Movie Review
Spider-Man 3
Spider-Man 3 poster
By Scott Sycamore     Published May 5, 2007
US Release: May 4, 2007

Directed by: Sam Raimi
Starring: Tobey Maguire , Kirsten Dunst , James Franco , Topher Grace

PG-13 sequences of intense action violence
Running Time: 139 minutes
Domestic Box Office: $336,530,303
There's a lack of coherence and conviction on display, and its soul seems to have dripped out little by little.
There's no question about it: this is a flawed-as-hell movie. When something gets this over-stuffed and over-budgeted, it almost can't help but suffer from the mass-appeal Hollywood stench. There's a definite lack of coherence and conviction on display, and its soul seems to have dripped out little by little; kind of like the black goop from outer space that creates Symbiote Spiderman as well as Venom, both of whom are featured very un-prominently in the course of the story. The tone is outrageously cheesy and melancholic, both of which I hate; but I'm still dishing out a halfway-decent grade because I didn't really get bored and there's some fun special effects that they spent a lot of money on.

It's funny that the angle of so many of these mass blockbusters seems to be a weepy, melodramatic one. It's obvious that the public only wants action and distraction, but big movies keep trying to bash us in the gullet with cloying emotional manipulation of the most obvious variety. Why does everything have to be so safe and saccharine? Spider-Man 2 didn't really feel this way. Do even 40-year-old comic-book stories need emo makeovers at this point?

The dialogue, the jokes, and acting are outrageously bad, but we have to forgive it because, y'know, it's a kids' movie after all. They try to clear the air and keep things slightly moving until the next giant action scene. But, they never seem to throw in quite enough excitement to truly satisfy. Even with the gargantuan dollar amount spent on a film like this, they have to pack all the money into twenty minutes - what's up with that? Why not have forty-five minutes straight of cartoonish violence? It won't hurt the box office receipts, so why not try it?

What really makes this flick disappointing is that it is so much worse than part two. Instead of one strong villain, we get three weak ones. Instead of narrative thrust, we get episodic choppiness that never gels. Instead of clear character motivation, we get random back-story fragments which only serve to heighten the level of dissonance between viewer expectations and what's on the screen. This film just seems so much more timid than the last one.

The musical score is pretty good, though; better than the last film, in fact. No more Danny Elfman, please! There's an effective musical piece that accompanies Sandman's discovery of his power, which actually stirs up some real emotion for a few seconds. Too bad the character himself is so underdeveloped and underutilized. The special effects supervisor is also not the same as for part two. This is clear given that the FX have somewhat of a different look; a dark urban vibe rather than colorful zippiness. I thought there was a new quality to the battle between Goblin, Jr. and non-suited Peter Parker as they zoom frantically through neon-lit skyscraper corridors, but this action nugget - as so many others do - suffers from overly rapid editing and extreme close-ups. The set pieces aren't enough of a leap from the second movie, and they are stuck in a dreadful zone of mediocrity for at least half the time.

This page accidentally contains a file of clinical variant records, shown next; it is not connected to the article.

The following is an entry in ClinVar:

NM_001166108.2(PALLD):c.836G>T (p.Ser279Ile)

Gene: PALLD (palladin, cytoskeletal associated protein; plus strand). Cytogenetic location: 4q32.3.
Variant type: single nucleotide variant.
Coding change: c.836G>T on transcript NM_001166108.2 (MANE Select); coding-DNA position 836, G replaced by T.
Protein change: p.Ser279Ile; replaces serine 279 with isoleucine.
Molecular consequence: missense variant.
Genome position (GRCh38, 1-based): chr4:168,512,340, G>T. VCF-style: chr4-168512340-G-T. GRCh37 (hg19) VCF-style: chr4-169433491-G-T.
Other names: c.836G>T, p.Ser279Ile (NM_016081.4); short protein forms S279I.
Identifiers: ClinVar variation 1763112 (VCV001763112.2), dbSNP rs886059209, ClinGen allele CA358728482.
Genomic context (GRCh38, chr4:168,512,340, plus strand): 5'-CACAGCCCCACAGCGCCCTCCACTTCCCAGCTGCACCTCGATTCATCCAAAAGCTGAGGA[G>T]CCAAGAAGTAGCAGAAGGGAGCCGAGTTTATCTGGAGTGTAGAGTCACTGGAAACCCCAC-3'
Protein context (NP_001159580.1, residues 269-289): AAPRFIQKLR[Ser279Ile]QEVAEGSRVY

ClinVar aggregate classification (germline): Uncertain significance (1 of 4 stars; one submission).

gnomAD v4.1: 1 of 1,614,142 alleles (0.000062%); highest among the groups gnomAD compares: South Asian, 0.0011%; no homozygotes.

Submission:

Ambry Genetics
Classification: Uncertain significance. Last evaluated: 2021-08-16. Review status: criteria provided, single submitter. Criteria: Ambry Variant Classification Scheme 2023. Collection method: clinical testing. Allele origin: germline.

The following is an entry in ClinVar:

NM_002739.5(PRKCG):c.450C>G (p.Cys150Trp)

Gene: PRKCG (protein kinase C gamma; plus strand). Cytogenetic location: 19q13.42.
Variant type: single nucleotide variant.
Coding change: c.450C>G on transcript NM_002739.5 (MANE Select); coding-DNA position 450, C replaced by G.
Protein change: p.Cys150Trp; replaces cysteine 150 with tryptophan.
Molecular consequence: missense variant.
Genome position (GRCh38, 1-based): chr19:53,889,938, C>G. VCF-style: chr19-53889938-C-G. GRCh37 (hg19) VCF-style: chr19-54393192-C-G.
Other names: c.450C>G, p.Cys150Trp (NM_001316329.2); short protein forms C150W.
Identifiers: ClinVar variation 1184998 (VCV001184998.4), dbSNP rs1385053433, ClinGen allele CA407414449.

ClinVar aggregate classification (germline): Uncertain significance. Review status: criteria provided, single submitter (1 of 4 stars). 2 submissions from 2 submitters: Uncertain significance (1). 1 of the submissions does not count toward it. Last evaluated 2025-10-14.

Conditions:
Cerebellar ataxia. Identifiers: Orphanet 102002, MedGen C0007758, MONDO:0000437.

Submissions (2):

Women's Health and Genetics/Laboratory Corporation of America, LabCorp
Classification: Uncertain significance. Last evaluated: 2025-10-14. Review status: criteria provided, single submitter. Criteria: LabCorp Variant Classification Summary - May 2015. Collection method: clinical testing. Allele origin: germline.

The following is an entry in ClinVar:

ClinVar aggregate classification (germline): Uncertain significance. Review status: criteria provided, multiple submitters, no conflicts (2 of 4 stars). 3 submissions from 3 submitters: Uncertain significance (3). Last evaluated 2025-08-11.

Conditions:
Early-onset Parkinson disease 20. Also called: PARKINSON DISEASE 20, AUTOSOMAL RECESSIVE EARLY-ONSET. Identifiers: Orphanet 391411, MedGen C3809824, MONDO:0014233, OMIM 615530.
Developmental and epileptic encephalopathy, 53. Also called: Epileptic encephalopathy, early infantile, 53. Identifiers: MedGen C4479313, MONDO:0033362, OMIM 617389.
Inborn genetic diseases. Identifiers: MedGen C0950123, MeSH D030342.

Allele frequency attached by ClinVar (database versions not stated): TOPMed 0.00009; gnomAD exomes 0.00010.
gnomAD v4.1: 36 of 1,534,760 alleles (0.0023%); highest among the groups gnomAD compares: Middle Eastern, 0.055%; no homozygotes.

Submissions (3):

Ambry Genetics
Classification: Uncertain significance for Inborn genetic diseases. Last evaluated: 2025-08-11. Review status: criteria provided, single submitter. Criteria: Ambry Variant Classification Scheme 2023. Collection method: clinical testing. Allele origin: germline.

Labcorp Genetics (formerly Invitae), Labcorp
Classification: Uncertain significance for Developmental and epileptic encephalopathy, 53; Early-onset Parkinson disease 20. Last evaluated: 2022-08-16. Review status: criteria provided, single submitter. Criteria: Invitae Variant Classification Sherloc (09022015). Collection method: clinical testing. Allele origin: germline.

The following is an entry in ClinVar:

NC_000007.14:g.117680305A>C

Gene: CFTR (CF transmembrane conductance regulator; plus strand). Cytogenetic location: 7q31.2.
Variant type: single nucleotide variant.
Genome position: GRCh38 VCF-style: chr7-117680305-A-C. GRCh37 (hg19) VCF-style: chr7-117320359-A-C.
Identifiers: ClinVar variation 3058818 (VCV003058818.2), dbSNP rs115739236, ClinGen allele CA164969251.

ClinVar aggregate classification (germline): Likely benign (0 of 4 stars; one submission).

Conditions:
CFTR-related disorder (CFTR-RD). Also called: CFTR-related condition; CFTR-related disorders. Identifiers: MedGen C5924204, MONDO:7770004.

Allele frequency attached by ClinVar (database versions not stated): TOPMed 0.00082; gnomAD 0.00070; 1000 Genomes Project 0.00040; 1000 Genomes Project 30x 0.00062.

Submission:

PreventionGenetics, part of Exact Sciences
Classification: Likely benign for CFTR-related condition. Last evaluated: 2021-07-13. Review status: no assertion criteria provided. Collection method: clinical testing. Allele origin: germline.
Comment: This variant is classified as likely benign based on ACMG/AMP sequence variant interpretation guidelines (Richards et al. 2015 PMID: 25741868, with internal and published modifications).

It just doesn't make sense, really; why is this movie so much worse than the last one? Why are actors like James Cromwell, J.K. Simmons, and Thomas Haden Church so completely wasted in their roles? How did they think that multiple story threads would better serve the film than a simple, solid arc about the principal players? It just doesn't add up. Maybe it's an inevitable side effect of having part three's release date being set before part two even came out in theaters. That's a huge load to shoulder, and there's a lot of pressure behind it. Yes, Raimi, we get that it's tough to be responsible for a multibillion-dollar franchise. But if you're going to commit, use your directorial fire, and stop catering to the wishes of film-illiterate troglodytes everywhere.
Scott's Grade: C+
Scott's Overall Grading: 417 graded movies
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'Spider-Man 3' Articles
  • Lee's review C
    May 5, 2007    Spider-Man 3 is a mess ? bad directing, cheap stunts, and a laughable story make this one a joke. -- Lee Tistaert